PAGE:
Sometimes meltdowns for autistic people are caused by overstimulation or under-stimulation of the sensory needs of autistic people.

You could also find a way to provide a sensory environment where autistic people could retreat and release stress.

Although accommodating the sensory needs of autistic people might be difficult, catering to the sensory needs of autistic people will help them feel welcomed at your church.

Engage Them

One of the best ways to show autistic persons at your church support is to engage them.

Since autism is a spectrum of a range of traits, you could consider getting to know the autistic persons you want to support rather than making broad assumptions.

You could offer more practical support after learning more about autistic individuals.

Consider having conversations and interactions with the autistic persons at your church.

Try to also learn about the interests and hobbies of the people you want to support.

There might be autistic children in your church. In this case, try to meet up with the families of the child with autism.

You will likely gain context on how you could support autistic persons at your church.

It is essential to understand that some autistic individuals might struggle to have social interactions.

This might make it difficult to understand.

However, you would still gain valuable insight into how to support autistic persons.

Provide Visual Support 

Communication can be challenging for many autistic individuals.

For the most part, this includes both verbal and non-verbal communication.

However, autistic people seem to communicate better through visual support.

One of the ways to support autistic persons at your church is to provide visual support for autistic individuals.

Visual support helps autistic people not only to understand people but also to communicate with people.

You could use visual support like pictures and drawing to communicate with autistic people.

A very vital support tool is a visual schedule.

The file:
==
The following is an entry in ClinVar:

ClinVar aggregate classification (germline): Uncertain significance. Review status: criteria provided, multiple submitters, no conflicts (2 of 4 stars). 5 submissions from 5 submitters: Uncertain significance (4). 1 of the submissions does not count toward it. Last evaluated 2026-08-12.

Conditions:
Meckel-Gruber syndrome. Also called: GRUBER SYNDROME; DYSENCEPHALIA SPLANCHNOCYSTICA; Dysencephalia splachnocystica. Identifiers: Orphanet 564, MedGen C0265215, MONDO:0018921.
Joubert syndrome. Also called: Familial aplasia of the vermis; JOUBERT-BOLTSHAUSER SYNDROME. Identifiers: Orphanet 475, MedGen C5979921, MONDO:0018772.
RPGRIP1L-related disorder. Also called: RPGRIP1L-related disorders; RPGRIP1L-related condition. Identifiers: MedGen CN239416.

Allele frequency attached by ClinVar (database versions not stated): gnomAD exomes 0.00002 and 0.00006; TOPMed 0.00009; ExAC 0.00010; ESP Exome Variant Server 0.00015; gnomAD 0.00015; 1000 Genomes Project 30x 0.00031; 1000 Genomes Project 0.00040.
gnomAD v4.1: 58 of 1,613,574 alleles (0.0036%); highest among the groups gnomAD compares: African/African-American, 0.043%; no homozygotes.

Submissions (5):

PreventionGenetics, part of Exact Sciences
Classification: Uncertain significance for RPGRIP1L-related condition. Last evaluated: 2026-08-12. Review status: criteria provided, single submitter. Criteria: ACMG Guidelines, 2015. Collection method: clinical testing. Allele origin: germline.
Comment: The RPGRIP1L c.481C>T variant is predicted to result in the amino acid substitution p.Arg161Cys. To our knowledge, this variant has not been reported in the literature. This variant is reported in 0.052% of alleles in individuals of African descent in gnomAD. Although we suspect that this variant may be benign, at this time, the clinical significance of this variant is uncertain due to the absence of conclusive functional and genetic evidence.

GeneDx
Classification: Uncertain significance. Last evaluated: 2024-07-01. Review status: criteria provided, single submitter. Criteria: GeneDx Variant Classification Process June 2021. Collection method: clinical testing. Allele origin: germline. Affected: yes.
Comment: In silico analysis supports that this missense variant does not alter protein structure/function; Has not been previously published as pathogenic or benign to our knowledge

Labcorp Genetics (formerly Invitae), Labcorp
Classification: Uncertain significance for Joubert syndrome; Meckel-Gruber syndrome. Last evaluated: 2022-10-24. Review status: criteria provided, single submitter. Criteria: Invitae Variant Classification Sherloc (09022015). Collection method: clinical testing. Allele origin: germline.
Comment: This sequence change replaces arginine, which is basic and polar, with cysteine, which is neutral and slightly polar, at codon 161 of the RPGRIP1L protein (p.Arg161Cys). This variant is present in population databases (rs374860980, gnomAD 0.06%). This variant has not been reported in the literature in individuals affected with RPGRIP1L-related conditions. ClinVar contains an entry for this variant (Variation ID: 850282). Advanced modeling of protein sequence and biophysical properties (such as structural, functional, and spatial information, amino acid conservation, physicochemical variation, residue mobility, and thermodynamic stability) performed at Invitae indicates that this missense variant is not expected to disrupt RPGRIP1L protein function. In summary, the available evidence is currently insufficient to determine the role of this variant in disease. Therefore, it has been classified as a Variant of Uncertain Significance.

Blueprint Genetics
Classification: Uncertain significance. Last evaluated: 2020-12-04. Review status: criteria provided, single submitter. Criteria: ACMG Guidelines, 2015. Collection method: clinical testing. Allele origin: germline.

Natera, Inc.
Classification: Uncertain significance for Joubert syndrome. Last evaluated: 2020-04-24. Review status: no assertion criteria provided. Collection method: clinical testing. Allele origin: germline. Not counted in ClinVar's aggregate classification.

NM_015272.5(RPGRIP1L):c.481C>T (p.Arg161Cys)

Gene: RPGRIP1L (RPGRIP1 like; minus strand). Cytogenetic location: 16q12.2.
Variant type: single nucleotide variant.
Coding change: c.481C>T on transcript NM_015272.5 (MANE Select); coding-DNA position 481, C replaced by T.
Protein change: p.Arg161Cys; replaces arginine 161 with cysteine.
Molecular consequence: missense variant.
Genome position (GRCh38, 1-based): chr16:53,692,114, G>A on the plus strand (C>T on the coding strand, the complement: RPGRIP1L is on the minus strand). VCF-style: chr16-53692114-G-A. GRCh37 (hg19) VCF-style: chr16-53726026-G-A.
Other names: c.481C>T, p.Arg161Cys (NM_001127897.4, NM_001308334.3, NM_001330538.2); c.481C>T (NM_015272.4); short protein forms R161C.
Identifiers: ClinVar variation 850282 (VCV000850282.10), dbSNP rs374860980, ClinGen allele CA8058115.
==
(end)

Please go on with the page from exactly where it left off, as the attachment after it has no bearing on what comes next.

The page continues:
It helps to demonstrate the schedule of any given period.

You could provide a visual schedule in the church to make life easier for some people with autism.

You could also use signs and directions to guide people to the church.

Some autistic people might be uncomfortable with asking for directions from strangers.

Any visual support provided will also be helpful to all members of the church.

Give Them Love and Encouragement 

Some autistic people struggle to find acceptance in their lives.

The church is a place for believers to share their faith and love one another.

It is supposed to be a great place for autistic people to be able to find support and a sense of community. '

Unfortunately, some autistic people do not feel welcomed at churches.

Some families could struggle to control their autistic's children's behavior.

It is also possible that an autistic person could have a meltdown in church.

It is vital at this point to show kindness and empathy to the family with an autistic child or any autistic person.

You could expressly reassure the autistic persons of your love in accordance with faith.

This will likely show support for the autistic community in the church.

A significant obstacle autistic people often face is acceptance.

Some autistic people struggle with stigma in the community.

You can support autistic persons at your church by offering them love and encouragement.


Autistic persons often need support in one way or another way.

The church is an excellent place to receive support for autism.

The ways you could support autistic persons at your church include learning about autism, providing for their sensory needs, engaging them, using visual support, and offering love and encouragement. 


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April 15th, 2024